This is done by:

    • 1) Delivering a higher flow of oxygen (e.g. 10-15 liters per minute)
    • 2) Making this higher flow of oxygen acceptable to patients by providing it only during the inhalation part of the respiratory cycle (so the patient does not get a continuous sensation of high flow oxygen)
    • 3) Making the higher flow of oxygen acceptable to the patient by opening a variable orifice for oxygen supply slowly rather than going to immediate full-open or otherwise diffusing the oxygen supply, which minimizes the sensation of a rapid burst of oxygen beginning with each inhalation.
    • 4) Providing oxygen flow to all three respiratory orifices (i.e., provide flow over both nostrils and the mouth) during the inhalation cycle. Thus, inhaled gas is not diluted at any inhalation portal by pure room air.

5) The supply source for oxygen is a multiplicity of holes rather than single lumen cannula. This decreases the Bernoulli-effect of air entrainment that occurs when a high velocity of gas is delivered through a single cannula.

The invention thus increases end tidal oxygen concentrations from the baseline 15% (breathing room air) up to 50-55%. Whereas this is not as effective as face mask oxygen supplementation, it is significantly better than the prior art for open airway oxygen supplementation devices.

A second purpose of the invention is to more effectively monitor patient ventilation in combination with mask-free delivery of oxygen gas to the patient.

In this aspect, the invention includes placing pressure lumens inside one of a patient's nostrils and in front of the patient's mouth. The pressure lumens are connected to pressure transducers which in turn are connected to a processor running software. A carbon dioxide sampling tube accompanies each pressure lumen. The nasal and mouth pressure samples from the respective lumens are continually compared with one another to determine the primary ventilatory path i.e., whether the nose or mouth is the primary respiratory site. That is, whichever orifice is experiencing greater pressure swings is selected as the location of the primary ventilatory path. The carbon dioxide sampling tubes continuously sample gas from the nose and mouth and are connected to a solenoid valve which is in turn connected to a capnometer. Once the comparators (pressure transducers) determine the primary ventilatory path, the solenoid valve is opened so that only the sample from the primary path is run to the capnometer.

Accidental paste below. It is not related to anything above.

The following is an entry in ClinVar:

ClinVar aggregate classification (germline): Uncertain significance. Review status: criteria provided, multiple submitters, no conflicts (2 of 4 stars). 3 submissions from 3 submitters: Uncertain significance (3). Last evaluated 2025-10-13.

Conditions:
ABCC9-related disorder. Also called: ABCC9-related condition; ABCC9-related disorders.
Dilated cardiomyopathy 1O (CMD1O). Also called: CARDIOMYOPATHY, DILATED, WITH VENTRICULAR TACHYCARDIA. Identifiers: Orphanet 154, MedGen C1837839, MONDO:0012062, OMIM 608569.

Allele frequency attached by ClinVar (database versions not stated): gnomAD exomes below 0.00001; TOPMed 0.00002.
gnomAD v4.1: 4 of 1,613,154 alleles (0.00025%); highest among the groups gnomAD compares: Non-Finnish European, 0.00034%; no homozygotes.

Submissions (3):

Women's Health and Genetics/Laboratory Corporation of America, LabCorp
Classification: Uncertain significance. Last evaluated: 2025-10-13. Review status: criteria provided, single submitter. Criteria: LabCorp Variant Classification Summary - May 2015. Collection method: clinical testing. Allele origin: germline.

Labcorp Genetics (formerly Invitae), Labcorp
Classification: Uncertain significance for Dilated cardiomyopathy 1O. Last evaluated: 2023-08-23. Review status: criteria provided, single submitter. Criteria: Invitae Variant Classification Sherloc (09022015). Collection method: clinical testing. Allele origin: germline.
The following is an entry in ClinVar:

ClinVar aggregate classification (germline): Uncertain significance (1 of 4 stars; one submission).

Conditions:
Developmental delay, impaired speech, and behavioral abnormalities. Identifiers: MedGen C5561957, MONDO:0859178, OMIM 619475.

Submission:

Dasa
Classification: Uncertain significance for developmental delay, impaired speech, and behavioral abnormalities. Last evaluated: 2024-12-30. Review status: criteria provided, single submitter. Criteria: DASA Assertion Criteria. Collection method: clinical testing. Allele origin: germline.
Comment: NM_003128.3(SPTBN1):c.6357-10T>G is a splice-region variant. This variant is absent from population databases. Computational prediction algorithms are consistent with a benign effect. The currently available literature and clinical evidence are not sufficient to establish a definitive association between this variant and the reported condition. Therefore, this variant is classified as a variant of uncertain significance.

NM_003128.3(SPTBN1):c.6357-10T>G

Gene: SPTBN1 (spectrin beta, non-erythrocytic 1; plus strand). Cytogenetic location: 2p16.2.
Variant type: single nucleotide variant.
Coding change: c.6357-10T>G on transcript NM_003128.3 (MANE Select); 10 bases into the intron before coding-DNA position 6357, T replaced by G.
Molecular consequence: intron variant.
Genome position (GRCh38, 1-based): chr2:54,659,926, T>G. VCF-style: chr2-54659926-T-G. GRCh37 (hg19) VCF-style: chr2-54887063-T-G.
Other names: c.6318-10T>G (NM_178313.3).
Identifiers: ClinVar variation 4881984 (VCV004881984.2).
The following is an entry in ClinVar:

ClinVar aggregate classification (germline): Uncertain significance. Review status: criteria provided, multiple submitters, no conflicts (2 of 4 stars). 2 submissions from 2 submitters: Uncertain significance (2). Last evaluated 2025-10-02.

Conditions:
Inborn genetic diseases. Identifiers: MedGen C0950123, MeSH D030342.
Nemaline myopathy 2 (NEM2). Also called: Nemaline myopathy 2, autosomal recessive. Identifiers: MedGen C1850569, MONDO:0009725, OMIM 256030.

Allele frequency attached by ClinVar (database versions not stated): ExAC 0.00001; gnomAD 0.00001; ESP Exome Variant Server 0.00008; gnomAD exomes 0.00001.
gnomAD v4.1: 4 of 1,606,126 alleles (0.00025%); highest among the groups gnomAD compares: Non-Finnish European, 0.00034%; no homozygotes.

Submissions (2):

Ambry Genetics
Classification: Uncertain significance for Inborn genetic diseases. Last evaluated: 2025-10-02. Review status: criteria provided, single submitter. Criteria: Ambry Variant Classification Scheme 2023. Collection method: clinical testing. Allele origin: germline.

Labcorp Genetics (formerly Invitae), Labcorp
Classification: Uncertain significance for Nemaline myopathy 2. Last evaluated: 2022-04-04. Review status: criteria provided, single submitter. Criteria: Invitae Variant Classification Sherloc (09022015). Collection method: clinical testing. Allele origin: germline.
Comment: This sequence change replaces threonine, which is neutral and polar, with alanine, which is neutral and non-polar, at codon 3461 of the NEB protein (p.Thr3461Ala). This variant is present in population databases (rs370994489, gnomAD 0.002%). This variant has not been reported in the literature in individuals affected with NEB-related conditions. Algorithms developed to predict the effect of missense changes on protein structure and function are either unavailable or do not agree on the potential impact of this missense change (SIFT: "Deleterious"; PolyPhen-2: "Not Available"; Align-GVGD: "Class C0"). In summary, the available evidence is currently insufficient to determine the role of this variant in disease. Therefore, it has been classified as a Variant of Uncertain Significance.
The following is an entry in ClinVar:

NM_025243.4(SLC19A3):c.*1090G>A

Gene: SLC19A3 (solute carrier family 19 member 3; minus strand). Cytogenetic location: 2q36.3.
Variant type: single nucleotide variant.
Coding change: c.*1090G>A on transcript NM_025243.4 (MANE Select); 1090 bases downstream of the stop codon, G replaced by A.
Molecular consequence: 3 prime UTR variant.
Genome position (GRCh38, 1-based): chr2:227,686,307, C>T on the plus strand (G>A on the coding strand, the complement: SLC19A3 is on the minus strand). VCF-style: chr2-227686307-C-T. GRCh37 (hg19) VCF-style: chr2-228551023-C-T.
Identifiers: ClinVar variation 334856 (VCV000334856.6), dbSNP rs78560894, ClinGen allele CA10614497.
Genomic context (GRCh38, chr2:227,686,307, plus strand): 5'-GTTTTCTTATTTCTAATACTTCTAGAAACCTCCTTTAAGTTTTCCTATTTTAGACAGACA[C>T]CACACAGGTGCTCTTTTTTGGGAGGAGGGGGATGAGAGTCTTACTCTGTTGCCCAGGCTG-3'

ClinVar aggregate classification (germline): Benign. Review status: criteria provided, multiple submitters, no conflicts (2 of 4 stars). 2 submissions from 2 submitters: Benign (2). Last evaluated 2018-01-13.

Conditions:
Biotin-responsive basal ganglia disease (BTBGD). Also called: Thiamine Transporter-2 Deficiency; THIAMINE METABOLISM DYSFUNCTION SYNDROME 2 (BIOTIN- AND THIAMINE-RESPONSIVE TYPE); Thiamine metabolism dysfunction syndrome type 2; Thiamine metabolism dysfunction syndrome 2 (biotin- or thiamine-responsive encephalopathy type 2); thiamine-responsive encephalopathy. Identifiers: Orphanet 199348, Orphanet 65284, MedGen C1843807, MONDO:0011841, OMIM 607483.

The software also analyzes the pressures sampled from each orifice to determine whether the patient is inhaling or exhaling. The software opens a solenoid valve connected to an oxygen source so that oxygen flow is high only during the inhalation phase of the patient's breathing.

In addition to being connected to pressure transducers, each pressure lumen is also connected to a microphone that amplifies the patient's respiratory sounds so they may be heard by a care giver in the room.

BRIEF DESCRIPTION OF THE DRAWINGS

FIG. 1 shows a side, cut out view of the disposable portion of the apparatus placed on a patient in accordance with the invention.

FIG. 2 shows a perspective exterior view of the disposable portion of the apparatus in accordance with the invention.